Bulk phishing attacks don’t discriminate. Like spam emails, the strategy is quantity over quality. If the phish lands in enough inboxes, some people will fall for it, even if it’s not using sophisticated tactics. However, modern cybercriminals are increasingly turning to more targeted, sophisticated attacks designed to bypass traditional security and catch out specific individuals.
Data from our latest report ‘Fighting phishing: The IT leader’s view’ shows 84% of organizations were victims of phishing last year – a 15% increase from our 2021 ‘The real and rising risk of phishing’ report. So which individuals and teams are being targeted? And do they have an equal chance of falling for attacks?
Are senior or junior employees higher priority targets?
There’s an argument for targeting both senior and junior employees within a business. C-level and senior executives are more likely to be able to approve payment requests and their credentials will have access to more sensitive systems and data. On the other hand, junior employees and newer joiners might be less familiar with processes and chains of command, making them vulnerable to impersonation attacks.
In ‘Fighting Phishing: The IT leader’s view’, our surveyed IT leaders believed that it was senior employees who were higher priority targets. 66% thought C-level and senior management were more likely to be targeted, while 31% believed thought practitioners (specialized works with no management responsibility) and admin-level employees were more likely targets.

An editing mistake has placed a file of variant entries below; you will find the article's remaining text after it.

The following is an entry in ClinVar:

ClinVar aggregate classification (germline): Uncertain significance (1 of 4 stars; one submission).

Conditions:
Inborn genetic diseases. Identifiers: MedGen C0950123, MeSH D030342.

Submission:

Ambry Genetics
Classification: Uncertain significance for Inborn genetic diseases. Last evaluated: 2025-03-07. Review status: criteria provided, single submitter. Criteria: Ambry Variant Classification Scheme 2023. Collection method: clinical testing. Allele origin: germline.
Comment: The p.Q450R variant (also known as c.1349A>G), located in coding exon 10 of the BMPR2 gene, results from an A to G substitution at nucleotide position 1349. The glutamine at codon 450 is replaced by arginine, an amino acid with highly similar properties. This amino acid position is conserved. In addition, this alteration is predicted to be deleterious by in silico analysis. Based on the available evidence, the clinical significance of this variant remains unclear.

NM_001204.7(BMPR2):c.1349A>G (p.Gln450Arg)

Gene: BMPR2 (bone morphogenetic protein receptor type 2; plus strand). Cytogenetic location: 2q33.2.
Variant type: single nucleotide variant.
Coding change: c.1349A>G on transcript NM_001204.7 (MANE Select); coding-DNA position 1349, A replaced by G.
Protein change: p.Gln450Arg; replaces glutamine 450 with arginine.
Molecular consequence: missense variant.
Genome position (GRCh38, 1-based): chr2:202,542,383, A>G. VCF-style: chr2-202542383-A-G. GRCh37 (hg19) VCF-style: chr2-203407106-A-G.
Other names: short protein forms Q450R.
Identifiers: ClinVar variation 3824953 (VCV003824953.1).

Who’s most likely to fall for phishing?
IT leaders thought senior employees were the most likely to be targeted by phishing. However, when it came to who they thought was more likely to fall for phishing, they took a different view. 49% believed practitioner and administrator-level employees were the most likely to fall for a phishing attack, with 46% thinking C-level and senior management.
Our findings also showed that 34% of surveyed organizations said a fraudulent invoice had been paid because of a whaling attack (phishing specifically targeted at C-level and senior executives). Anyone can be tricked by phishing – which is why it’s important to embed cybersecurity culture throughout an organization.
Which teams are most likely to be targeted?
IT leaders pinpointed finance (27%) and IT (23%) teams as the most likely departments to be targeted by phishing emails. It makes sense as cybercriminals want to target people with the authority to divulge financial information or authorize payments, and steal credentials from people with the access to sensitive IT systems.
Finance teams in particular are targets for business email compromise, where cybercriminals hack legitimate accounts to try and get fraudulent invoices paid. These teams need to be wary of urgent email requests from vendors or senior executives that sound unusual or try to break normal processes. Attackers can use social media to find out chains of command and new joiners for leverage in impersonation attempts, or vendor relationships for supply chain compromise.